Monday, September 12, 2016
Greek foot-dragging on reform hampers rise of EU’s ‘Club Med’
September 12, 2016
Just when his government’s indolent attitude to economic reform is again exasperating Greece’s eurozone partners, Alexis Tsipras presided over a mini-summit of southern European leaders that was the diplomatic equivalent of a poke in the eye to Germany and other creditors.
Friday’s seven-nation meeting in Athens, to which the leftwing Greek premier invited representatives of Cyprus, France, Italy, Malta, Portugal and Spain, produced a familiar list of rather unfocused demands for EU economic policies, putting the accent on growth and employment instead of austerity.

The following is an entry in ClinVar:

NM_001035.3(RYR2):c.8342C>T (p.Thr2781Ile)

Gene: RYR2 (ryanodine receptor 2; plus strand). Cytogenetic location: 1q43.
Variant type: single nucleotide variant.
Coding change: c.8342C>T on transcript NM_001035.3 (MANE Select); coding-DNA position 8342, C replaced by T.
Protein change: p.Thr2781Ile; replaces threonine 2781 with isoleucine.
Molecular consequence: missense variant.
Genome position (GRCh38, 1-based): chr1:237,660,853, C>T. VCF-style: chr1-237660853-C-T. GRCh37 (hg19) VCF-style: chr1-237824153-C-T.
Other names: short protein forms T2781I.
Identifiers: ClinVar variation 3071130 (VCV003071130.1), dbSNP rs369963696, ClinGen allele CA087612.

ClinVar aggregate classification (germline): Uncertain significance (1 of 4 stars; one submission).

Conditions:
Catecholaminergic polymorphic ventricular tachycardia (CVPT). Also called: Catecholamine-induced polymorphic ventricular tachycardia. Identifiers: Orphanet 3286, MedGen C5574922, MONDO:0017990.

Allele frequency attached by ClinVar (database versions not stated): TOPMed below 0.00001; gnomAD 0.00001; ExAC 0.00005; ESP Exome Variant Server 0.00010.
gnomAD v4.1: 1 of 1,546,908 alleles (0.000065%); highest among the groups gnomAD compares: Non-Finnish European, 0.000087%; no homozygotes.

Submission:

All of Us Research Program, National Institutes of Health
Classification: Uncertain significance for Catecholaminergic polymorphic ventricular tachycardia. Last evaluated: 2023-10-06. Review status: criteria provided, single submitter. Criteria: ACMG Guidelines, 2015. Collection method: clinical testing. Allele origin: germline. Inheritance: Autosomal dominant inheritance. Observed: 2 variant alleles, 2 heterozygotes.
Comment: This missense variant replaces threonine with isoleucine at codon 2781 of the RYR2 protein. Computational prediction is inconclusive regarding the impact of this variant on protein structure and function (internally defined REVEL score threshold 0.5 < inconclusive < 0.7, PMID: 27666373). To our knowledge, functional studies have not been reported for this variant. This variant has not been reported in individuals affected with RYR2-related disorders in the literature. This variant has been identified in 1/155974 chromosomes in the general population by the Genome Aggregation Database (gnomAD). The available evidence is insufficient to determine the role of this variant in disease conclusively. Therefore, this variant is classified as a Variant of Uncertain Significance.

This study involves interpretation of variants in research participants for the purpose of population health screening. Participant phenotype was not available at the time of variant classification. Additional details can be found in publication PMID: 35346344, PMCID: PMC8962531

In the eyes of Germany, the Netherlands and other northern eurozone nations, the mini-summit was more significant for giving an unwelcome foretaste of how a caucus of southerners might emerge as a vocal lobby in the EU after Britain’s departure reduces the bloc to 27 members.
Markus Ferber, a conservative Bavarian deputy in the European Parliament, voiced concern that “the ‘Club Med’ group, after Britain’s exit, will possess a blocking minority, with which they will obstruct all the laws that don’t suit them”. Mr Ferber described this group as “a strong coalition of reform-resistant redistributors”.